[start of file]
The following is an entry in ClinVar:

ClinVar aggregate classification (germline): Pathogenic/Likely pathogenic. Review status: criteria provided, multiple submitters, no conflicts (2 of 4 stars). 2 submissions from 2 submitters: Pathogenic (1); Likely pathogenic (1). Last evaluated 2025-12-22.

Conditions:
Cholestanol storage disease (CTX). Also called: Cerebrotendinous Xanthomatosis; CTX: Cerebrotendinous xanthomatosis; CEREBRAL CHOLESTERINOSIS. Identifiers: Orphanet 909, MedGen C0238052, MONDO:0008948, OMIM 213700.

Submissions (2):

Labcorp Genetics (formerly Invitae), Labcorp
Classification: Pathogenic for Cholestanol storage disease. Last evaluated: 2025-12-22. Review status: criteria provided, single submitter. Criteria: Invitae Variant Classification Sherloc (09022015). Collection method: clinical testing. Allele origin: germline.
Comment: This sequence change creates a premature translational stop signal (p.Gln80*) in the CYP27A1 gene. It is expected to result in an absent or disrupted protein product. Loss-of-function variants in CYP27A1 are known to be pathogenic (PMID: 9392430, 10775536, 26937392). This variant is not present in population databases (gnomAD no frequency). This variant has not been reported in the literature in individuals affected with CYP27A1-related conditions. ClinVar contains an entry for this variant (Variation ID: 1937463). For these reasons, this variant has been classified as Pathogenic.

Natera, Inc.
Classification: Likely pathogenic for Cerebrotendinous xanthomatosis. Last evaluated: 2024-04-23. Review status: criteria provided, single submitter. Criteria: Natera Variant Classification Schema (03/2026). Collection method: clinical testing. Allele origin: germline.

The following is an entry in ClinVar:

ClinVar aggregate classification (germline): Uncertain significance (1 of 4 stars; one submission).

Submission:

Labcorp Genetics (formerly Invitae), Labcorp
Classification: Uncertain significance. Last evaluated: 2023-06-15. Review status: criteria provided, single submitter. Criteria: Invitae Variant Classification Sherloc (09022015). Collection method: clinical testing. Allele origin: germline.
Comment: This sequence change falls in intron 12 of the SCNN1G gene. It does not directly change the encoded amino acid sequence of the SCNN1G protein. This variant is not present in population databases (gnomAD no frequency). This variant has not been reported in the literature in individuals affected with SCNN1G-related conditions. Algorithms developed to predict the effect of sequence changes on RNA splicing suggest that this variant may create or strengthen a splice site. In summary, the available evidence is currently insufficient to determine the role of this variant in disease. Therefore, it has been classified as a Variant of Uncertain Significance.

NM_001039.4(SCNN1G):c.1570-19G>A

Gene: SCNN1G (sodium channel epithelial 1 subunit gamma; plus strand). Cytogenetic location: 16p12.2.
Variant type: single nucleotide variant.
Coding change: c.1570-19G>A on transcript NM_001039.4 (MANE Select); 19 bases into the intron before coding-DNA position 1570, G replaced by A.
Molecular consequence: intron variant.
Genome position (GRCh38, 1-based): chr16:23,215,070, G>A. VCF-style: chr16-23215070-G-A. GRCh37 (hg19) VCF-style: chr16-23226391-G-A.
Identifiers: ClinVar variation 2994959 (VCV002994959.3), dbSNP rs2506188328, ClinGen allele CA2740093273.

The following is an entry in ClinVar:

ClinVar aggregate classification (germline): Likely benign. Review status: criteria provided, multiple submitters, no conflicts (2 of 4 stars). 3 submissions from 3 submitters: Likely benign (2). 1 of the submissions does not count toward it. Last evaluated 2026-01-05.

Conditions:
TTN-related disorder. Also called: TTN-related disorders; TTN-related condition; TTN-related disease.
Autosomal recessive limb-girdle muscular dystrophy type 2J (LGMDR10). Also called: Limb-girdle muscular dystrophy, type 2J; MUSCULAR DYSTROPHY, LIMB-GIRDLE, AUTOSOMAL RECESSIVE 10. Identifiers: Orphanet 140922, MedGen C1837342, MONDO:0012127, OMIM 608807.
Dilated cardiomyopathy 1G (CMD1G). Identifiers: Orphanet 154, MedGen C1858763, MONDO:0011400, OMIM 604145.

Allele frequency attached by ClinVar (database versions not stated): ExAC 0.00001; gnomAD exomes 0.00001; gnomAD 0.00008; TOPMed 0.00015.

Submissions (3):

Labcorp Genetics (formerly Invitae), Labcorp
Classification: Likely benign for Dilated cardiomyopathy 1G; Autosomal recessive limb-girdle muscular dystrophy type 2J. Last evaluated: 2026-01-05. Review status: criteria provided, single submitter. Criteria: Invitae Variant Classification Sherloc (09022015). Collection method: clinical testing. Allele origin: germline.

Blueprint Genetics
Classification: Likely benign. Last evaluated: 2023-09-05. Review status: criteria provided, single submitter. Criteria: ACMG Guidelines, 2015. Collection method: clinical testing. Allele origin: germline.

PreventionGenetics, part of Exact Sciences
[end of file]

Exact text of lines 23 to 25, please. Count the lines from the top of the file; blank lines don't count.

Identifiers: ClinVar variation 2994959 (VCV002994959.3), dbSNP rs2506188328, ClinGen allele CA2740093273.

The following is an entry in ClinVar:

ClinVar aggregate classification (germline): Likely benign. Review status: criteria provided, multiple submitters, no conflicts (2 of 4 stars). 3 submissions from 3 submitters: Likely benign (2). 1 of the submissions does not count toward it. Last evaluated 2026-01-05.